The American College of Rheumatology (ACR), along with 369 other leading patient, physician, and healthcare professional organizations, sent a letter to Congress urging passage of the Improving Seniors’ Timely Access to Care Act of 2019 (H.R. 3107), a bipartisan bill to protect Medicare Advantage beneficiaries from prior authorization requirements that needlessly delay or deny access to medically necessary care.
Introduced by Representatives Suzan DelBene (D-WA), Mike Kelly (R-PA), Roger Marshall, MD (R-KS), and Ami Bera, MD (D-CA), the Improving Seniors’ Timely Access to Care Act would make it easier for patients to access medically necessary treatments by requiring the Centers for Medicare & Medicaid Services (CMS) to regulate the use of prior authorization by Medicare Advantage plans. The bill would also increase transparency by mandating that health insurance plans report to CMS their prior authorization usage rate and the frequency with which they approve or deny coverage.
“While intended to control costs, the unregulated use of prior authorization has devolved into a time-consuming and obstructive process that often stalls or outright revokes patient access to medically necessary therapies,” said Paula Marchetta, MD, MBA, president of the ACR. “Many healthcare plans now use prior authorization indiscriminately, ensnaring the treatment delivery process in webs of red tape and creating gratuitous hurdles for patients and providers. Patients, physician groups, hospital associations and other key stakeholders all agree that reform is needed.”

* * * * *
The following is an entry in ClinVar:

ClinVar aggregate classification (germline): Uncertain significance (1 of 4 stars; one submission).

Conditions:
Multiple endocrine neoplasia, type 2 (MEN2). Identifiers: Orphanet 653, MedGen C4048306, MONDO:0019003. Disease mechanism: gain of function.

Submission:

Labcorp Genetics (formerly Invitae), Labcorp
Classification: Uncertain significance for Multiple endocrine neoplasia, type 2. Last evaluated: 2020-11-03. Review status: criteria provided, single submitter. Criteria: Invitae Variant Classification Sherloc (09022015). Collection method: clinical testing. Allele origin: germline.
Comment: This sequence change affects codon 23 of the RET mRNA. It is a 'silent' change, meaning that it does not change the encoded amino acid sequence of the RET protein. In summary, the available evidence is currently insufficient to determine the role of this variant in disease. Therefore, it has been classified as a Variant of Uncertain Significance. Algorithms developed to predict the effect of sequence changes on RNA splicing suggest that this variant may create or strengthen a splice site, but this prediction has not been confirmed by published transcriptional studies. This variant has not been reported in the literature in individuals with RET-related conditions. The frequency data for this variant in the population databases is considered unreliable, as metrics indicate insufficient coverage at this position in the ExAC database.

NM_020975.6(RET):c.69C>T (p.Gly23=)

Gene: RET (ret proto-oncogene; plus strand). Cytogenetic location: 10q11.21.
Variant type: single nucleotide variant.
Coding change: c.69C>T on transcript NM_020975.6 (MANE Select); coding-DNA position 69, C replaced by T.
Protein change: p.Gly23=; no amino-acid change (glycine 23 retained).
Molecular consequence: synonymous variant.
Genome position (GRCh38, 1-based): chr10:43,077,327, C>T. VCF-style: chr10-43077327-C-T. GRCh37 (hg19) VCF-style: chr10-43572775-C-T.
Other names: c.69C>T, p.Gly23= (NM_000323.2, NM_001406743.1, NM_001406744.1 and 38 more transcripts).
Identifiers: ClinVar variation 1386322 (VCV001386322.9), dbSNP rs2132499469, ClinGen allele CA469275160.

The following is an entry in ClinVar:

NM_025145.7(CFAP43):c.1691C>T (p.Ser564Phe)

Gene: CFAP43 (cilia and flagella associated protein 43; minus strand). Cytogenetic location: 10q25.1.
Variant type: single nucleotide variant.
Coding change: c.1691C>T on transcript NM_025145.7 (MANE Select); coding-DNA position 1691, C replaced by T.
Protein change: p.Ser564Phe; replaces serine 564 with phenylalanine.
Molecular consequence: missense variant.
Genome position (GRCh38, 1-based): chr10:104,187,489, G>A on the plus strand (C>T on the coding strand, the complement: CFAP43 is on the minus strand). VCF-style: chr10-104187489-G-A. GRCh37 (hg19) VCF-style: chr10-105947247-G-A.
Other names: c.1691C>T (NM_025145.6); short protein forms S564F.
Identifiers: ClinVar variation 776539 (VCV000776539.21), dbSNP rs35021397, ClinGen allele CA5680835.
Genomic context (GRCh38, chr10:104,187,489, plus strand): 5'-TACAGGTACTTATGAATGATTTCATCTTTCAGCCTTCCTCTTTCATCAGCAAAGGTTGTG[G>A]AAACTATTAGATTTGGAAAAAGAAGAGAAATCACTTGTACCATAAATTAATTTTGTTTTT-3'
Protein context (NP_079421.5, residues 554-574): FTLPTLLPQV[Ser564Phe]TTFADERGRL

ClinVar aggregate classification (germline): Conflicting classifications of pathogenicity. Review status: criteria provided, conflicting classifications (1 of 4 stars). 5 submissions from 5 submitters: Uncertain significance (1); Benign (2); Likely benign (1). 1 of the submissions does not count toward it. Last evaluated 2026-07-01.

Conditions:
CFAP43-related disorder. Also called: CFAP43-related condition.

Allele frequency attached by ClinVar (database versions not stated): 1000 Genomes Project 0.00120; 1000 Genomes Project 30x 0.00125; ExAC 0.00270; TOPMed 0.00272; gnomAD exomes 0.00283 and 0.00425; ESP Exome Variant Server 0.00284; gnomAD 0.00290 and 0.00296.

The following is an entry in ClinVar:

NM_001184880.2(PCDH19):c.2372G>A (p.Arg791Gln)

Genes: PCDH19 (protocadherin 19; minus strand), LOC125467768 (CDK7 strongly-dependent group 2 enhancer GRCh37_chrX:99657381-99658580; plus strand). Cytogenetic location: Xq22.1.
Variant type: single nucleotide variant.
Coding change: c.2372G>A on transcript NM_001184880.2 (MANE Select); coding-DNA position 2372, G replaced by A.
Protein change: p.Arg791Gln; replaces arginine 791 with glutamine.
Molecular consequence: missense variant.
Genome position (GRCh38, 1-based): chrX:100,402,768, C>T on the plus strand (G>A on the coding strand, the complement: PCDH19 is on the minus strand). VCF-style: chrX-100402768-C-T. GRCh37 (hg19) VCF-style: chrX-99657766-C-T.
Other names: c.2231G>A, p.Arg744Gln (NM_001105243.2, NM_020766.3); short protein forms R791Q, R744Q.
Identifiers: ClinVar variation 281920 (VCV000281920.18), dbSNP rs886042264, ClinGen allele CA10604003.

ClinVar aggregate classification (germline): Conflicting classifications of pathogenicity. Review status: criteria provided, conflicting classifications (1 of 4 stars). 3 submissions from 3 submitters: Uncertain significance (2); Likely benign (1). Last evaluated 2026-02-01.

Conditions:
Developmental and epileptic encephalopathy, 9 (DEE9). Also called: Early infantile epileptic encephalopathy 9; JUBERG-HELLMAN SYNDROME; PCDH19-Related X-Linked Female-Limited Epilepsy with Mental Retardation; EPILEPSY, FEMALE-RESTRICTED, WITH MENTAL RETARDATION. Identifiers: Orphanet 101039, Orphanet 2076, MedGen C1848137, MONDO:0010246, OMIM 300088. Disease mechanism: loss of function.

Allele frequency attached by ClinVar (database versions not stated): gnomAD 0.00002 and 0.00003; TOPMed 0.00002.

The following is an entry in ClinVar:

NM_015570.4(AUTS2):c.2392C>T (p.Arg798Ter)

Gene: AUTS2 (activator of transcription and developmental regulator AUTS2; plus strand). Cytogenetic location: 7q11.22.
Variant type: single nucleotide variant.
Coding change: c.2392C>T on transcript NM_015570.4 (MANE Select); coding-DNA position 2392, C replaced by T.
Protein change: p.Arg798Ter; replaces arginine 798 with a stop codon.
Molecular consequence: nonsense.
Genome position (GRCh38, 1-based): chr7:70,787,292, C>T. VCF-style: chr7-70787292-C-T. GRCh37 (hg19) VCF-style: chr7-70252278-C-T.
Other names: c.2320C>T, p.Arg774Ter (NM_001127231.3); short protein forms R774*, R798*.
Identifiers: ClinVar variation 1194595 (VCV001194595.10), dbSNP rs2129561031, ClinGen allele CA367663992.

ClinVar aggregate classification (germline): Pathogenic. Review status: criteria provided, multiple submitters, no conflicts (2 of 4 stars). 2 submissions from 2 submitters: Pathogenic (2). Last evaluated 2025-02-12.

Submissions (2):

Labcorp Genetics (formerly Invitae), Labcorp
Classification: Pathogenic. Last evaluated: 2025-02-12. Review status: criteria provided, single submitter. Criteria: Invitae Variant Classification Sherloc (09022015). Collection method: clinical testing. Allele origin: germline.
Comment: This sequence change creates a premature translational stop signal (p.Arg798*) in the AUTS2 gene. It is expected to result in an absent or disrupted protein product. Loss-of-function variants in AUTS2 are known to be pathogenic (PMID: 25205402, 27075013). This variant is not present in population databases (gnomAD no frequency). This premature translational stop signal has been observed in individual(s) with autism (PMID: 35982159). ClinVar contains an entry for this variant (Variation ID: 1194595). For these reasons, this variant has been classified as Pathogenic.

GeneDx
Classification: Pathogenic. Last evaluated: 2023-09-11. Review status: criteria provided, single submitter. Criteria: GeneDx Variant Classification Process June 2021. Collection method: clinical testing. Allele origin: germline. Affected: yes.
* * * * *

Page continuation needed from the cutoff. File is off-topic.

According to a study conducted by the American Medical Association, over a quarter of doctors surveyed said prior authorization has led to a “serious adverse event” for patients, such as hospitalization and permanent bodily damage. The same study found that 91 percent of doctors say that prior authorization is associated with treatment delays.
As part of the Regulatory Relief Coalition – a group of national physician specialty organizations – the ACR has been a staunch advocate for reducing regulatory burdens in the Medicare program to assure patients have access to timely and medically necessary treatment.